Alibaba’s landmark restructuring has sent its shares soaring in New York and Hong Kong, as investors bet on the return of regulatory support for China’s tech industry and private businesses after more than two years of a brutal crackdown.
But the nature of the overhaul, in which the internet conglomerate will split its business into six separate units, is a sign that Beijing’s campaign against Big Tech hasn’t fundamentally changed. Regulators still intend to reduce the monopolistic nature of tech giants and limit their power, even as they urge private companies to do their part to create jobs and boost a flagging economy.
The news of the restructuring came shortly after the return of co-founder Jack Ma to mainland China. Ma had been spending time overseas and otherwise keeping a low profile since the Chinese government began a fierce crackdown on the tech sector in late 2020.
“It appears that Alibaba’s break-up has been orchestrated by Beijing,” said Brock Silvers, chief investment officer for Kaiyuan Capital.
“This idea is reinforced by Jack Ma’s sudden reappearance, which now seems like a planned media event intended to boost market sentiment at a critical moment.”
It worked. Shares in Alibaba
(BABA), which has a market capitalization of $260 billion, soared 13% in Hong Kong on Wednesday, following a 14% surge on Wall Street overnight, leading the tech sector’s gains in the Asia Pacific.
Ma is seen as a symbol of China’s tech industry and a barometer of the Chinese government’s support for private business. His presence is perceived as evidence of a more supportive approach to the private sector, at a time when China’s economy badly needs growth.
In October 2020, the once high-profile entrepreneur criticized the country’s financial regulatory system for being too rigid and unfriendly to small business. As a result, the authorities shelved Ant Group’s planned $35 billion IPO at the last minute.
A sweeping regulatory crackdown on Big Tech followed, which later engulfed China’s most powerful private companies, wiping huge sums off their market value. Alibaba’s stock is still down 70% from its peak just days before regulators abruptly pulled the Ant Group IPO.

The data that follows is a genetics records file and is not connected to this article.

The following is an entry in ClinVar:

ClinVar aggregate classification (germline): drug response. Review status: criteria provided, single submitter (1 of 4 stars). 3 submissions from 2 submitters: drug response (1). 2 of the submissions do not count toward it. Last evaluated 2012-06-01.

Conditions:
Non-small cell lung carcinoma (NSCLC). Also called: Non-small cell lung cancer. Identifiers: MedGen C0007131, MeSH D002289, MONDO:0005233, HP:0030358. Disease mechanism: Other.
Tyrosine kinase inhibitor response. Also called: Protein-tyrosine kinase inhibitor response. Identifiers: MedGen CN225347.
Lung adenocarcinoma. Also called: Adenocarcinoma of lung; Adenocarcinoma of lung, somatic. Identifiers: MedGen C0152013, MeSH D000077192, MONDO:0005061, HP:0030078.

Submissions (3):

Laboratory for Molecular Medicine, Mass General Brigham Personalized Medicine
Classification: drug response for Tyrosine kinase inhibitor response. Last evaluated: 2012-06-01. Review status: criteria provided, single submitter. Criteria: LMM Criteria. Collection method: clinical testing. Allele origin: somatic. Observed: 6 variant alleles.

But almost three years on, the dynamics have changed.
The Chinese government is now facing significant economic challenges. It’s eager to shore up growth and reinvigorate confidence in the tech sector following its emergence from three years of strict Covid-19 controls.
Alibaba’s restructuring is “part of [Beijing’s] strategy to shore up confidence in the private sector,” said Hong Hao, chief economist for Grow Investment Group.
In a policy shift, Chinese leader Xi Jinping recently urged the government to support private businesses, while calling on entrepreneurs to play a role in boosting growth and tech innovation, so that China can better counter what he called “containment” and “suppression” from the West led by the United States.
Premier Li Qiang, a trusted ally of Xi who was confirmed as the country’s No 2 official this month, followed up by rolling out a series of measures intended to repair ties between the government and the private sector.
“For a period of time last year, there were some incorrect discussions and comments in the society, which made some private entrepreneurs feel worried,” Premier Li said at his first news conference earlier this month.
China may need Alibaba now, but it’s not nearly as powerful as it was, according to analysts.
The breakup appears to “curb the influence of tech titans,” Silvers said. “It would serve as a stark reminder of Beijing’s uncomfortable relationship with the private sector, despite recent reassurances.”
Beijing’s major concern is that private tech firms have become too big and powerful. During its years-long clampdowns, the government sought to reduce the monopolistic nature of many prominent tech companies, slapping them with big fines, banning apps from stores and demanding that some firms completely overhaul their businesses.
“[Alibaba’s restructuring plan] offers a way to limit monopoly power and platform sway,” Hong said.
It could serve as a model for other Chinese tech giants going forward.
“Tencent is the obvious [one] next,” Hong said, adding that the social media and gaming giant has already started reducing its stake in portfolio companies, including food delivery company Meituan.
Investors and analysts have cheered Alibaba’s restructuring.
The move marks the most significant overhaul in the company’s 24-year history and will “unlock the value” of its various businesses, it said on Tuesday.
Alibaba’s business will be split into six units: domestic e-commerce, international e-commerce, cloud computing, local services, logistics, and media and entertainment.
The domestic e-commerce group, which includes Taobao and contributes to a majority of the company’s revenues, will remain a wholly-owned unit. The other five, meanwhile, will have their own CEOs and can pursue separate public listings.
“The market is the best litmus test, and each business group and company can pursue independent fundraising and IPOs when they are ready,” Alibaba CEO Daniel Zhang said in an email to employees.
Some analysts welcomed the move, believing it will lead investors to reassess the valuation of Alibaba.
Citi analysts said Tuesday their target price for Alibaba’s US-listed stock was $156 per share, which is nearly 60% higher than Tuesday’s closing level.
-— CNN’s Riley Zhang contributed reporting.